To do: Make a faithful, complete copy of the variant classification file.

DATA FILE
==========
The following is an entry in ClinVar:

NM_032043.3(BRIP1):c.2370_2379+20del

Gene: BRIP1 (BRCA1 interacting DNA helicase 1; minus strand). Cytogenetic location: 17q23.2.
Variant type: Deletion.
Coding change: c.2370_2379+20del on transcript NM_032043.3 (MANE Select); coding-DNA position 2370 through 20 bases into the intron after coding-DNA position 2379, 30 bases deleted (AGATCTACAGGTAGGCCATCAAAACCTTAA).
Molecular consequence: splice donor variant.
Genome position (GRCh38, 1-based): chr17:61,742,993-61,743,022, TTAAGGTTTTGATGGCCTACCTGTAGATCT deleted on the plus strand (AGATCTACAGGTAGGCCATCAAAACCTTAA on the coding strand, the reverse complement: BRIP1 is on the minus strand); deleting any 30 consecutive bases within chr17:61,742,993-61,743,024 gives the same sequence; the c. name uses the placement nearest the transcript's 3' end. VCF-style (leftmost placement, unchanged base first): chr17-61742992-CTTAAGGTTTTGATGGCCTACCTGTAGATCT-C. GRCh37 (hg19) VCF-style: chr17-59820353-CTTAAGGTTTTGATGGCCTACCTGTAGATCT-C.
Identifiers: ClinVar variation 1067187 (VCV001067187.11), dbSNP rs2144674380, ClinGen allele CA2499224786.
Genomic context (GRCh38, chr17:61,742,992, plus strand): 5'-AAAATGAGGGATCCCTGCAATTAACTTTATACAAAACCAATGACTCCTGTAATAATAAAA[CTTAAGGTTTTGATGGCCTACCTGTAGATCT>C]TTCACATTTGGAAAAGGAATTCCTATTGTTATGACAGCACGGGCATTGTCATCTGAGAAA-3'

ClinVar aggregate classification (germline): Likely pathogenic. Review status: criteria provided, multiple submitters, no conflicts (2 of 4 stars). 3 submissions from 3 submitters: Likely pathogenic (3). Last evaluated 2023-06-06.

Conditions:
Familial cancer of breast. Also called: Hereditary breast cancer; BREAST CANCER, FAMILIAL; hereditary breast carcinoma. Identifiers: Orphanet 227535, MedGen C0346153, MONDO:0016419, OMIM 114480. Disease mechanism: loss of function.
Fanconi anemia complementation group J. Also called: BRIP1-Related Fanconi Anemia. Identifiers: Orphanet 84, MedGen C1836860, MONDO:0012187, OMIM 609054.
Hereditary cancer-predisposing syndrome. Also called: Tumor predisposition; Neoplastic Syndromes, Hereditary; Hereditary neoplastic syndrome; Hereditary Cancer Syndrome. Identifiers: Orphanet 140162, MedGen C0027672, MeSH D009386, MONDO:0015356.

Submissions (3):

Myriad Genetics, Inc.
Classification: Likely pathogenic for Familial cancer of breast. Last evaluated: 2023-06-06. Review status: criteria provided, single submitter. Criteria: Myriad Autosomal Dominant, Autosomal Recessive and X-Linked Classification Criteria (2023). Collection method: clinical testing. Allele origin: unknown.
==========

The following is an entry in ClinVar:

NM_032043.3(BRIP1):c.2370_2379+20del

Gene: BRIP1 (BRCA1 interacting DNA helicase 1; minus strand). Cytogenetic location: 17q23.2.
Variant type: Deletion.
Coding change: c.2370_2379+20del on transcript NM_032043.3 (MANE Select); coding-DNA position 2370 through 20 bases into the intron after coding-DNA position 2379, 30 bases deleted (AGATCTACAGGTAGGCCATCAAAACCTTAA).
Molecular consequence: splice donor variant.
Genome position (GRCh38, 1-based): chr17:61,742,993-61,743,022, TTAAGGTTTTGATGGCCTACCTGTAGATCT deleted on the plus strand (AGATCTACAGGTAGGCCATCAAAACCTTAA on the coding strand, the reverse complement: BRIP1 is on the minus strand); deleting any 30 consecutive bases within chr17:61,742,993-61,743,024 gives the same sequence; the c. name uses the placement nearest the transcript's 3' end. VCF-style (leftmost placement, unchanged base first): chr17-61742992-CTTAAGGTTTTGATGGCCTACCTGTAGATCT-C. GRCh37 (hg19) VCF-style: chr17-59820353-CTTAAGGTTTTGATGGCCTACCTGTAGATCT-C.
Identifiers: ClinVar variation 1067187 (VCV001067187.11), dbSNP rs2144674380, ClinGen allele CA2499224786.
Genomic context (GRCh38, chr17:61,742,992, plus strand): 5'-AAAATGAGGGATCCCTGCAATTAACTTTATACAAAACCAATGACTCCTGTAATAATAAAA[CTTAAGGTTTTGATGGCCTACCTGTAGATCT>C]TTCACATTTGGAAAAGGAATTCCTATTGTTATGACAGCACGGGCATTGTCATCTGAGAAA-3'

ClinVar aggregate classification (germline): Likely pathogenic. Review status: criteria provided, multiple submitters, no conflicts (2 of 4 stars). 3 submissions from 3 submitters: Likely pathogenic (3). Last evaluated 2023-06-06.

Conditions:
Familial cancer of breast. Also called: Hereditary breast cancer; BREAST CANCER, FAMILIAL; hereditary breast carcinoma. Identifiers: Orphanet 227535, MedGen C0346153, MONDO:0016419, OMIM 114480. Disease mechanism: loss of function.
Fanconi anemia complementation group J. Also called: BRIP1-Related Fanconi Anemia. Identifiers: Orphanet 84, MedGen C1836860, MONDO:0012187, OMIM 609054.
Hereditary cancer-predisposing syndrome. Also called: Tumor predisposition; Neoplastic Syndromes, Hereditary; Hereditary neoplastic syndrome; Hereditary Cancer Syndrome. Identifiers: Orphanet 140162, MedGen C0027672, MeSH D009386, MONDO:0015356.

Submissions (3):

Myriad Genetics, Inc.
Classification: Likely pathogenic for Familial cancer of breast. Last evaluated: 2023-06-06. Review status: criteria provided, single submitter. Criteria: Myriad Autosomal Dominant, Autosomal Recessive and X-Linked Classification Criteria (2023). Collection method: clinical testing. Allele origin: unknown.